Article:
While fighting a move to toughen penalties for workplace gender discrimination, state Sen. Glenn Grothman said "he didn’t believe women belonged in the workplace" but belonged "at home, cooking and cleaning and having babies."
Christine Sinicki on Tuesday, February 21st, 2012 in a legislative floor speech
State Rep. Christine Sinicki says Sen. Glenn Grothman said that women belong “at home, cooking and cleaning and having babies.”
The night Republicans voted to curtail court awards for women claiming workplace gender bias, state Rep. Christine Sinicki (D-Milwaukee) bitterly denounced the motives of a GOP senator who led the move.
Sinicki charged that Sen. Glenn Grothman (R-West Bend) had openly pined for a bygone "Leave it to Beaver" world of stay-at-home moms during a Senate hearing.
"His words were to the effect of, he didn’t believe women belonged in the workplace," Sinicki quoted Grothman as saying. "He believed that women belonged at home, cooking and cleaning and having babies."
In her speech on the Assembly floor, she pointed to Republicans, who argued the law subjected business to frivolous claims.
"Well, I just wonder how many women in this room, particularly on that side of the aisle, believe that. You worked hard to be here, didn’t you? But yet you’re about to go along with the notion that women don’t belong in the workplace, and women don’t belong making as much money as men."
Sinicki co-authored the 2009 bill to allow people to seek punitive damages in state court while alleging employment discrimination. So her emotion as Republicans moved to overturn that law may be understandable.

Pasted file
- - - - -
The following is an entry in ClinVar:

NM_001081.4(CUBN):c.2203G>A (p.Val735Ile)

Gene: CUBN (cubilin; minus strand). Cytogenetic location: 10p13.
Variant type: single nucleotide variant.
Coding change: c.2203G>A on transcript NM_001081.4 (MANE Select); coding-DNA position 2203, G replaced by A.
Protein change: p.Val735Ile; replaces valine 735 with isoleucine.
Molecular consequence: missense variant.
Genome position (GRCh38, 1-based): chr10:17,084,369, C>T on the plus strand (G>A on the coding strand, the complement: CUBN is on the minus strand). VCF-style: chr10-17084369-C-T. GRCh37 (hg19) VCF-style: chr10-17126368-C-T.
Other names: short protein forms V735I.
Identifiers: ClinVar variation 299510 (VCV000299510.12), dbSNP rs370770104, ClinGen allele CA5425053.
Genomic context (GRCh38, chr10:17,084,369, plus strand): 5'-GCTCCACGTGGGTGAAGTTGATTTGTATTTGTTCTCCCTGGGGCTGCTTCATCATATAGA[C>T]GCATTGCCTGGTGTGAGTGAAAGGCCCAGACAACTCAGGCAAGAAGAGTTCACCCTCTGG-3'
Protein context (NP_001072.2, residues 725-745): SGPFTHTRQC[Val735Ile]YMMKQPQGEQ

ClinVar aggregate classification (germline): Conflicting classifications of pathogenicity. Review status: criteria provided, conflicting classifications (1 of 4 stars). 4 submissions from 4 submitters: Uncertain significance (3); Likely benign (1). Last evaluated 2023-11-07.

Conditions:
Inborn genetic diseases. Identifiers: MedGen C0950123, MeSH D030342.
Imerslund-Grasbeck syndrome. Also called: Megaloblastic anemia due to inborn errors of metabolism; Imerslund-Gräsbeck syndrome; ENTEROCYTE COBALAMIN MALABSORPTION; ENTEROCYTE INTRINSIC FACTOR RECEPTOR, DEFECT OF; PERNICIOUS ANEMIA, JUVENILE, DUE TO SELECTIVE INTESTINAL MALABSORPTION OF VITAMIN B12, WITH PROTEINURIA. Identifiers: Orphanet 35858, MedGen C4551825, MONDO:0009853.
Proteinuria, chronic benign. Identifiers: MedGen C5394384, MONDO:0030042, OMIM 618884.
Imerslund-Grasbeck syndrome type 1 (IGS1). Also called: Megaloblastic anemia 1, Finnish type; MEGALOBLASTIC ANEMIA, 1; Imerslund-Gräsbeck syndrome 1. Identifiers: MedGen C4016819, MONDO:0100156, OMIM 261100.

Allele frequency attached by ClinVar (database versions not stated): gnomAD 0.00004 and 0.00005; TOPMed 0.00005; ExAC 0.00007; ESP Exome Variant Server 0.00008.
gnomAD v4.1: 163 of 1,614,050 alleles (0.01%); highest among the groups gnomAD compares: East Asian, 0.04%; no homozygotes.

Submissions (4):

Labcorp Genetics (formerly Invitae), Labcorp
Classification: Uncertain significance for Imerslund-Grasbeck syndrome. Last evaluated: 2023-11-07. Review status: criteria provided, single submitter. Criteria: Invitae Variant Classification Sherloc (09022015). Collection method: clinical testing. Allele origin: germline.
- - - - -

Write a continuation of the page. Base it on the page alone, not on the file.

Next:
But that’s a strong claim about what Grothman said.
To be sure, Grothman’s unvarnished attacks on welfare benefits, affirmative action, early sex education and many other government programs have endeared him to conservatives, while inspiring liberal scorn and even a blog that tracks his utterings.
And we know Grothman thinks a "war on men" -- in the form of affirmative action -- is favoring women and discouraging job prospects for males, according to his 2010 speech at a tea party rally in Washington County.
But did he endorse sending women back to the kitchen?
Grothman told us he never said that.
So we went to the tape … or tried to anyway.
Sinicki suggested we seek out archived WisconsinEye video of an exchange between her and Grothman at a March 2009 Senate committee hearing, when the Sinicki-sponsored measure moved toward becoming law.
We watched it. Twice.
But there was no such statement.
Turns out Sinicki’s memory betrayed her. With help from her staff, we found the dust-up at an August 2007 public hearing on the matter. The bill did not advance that session, when partisan control of the Legislature was split.
At the time, Democrats pointed to equity studies showing Wisconsin women’s pay badly lagging males in similar jobs. Allowing punitive damages could help level the playing field, they said. Grothman, the leading critic on the other side, argued the pay statistics were skewed by instances in which women chose to take a break from working, and therefore fall behind males who keep working. Republicans also argued existing law already made discrimination illegal.
This is how the 2007 exchange went:
Grothman: "In my personal experience, the reason most men make more than most women is that most men set themselves up or view themselves as breadwinners in the family. So, frequently it’s not unusual to have a guy working 50 or 60 hours a week and the gal’s working 35 or 40 hours a week. So of course the guy makes more.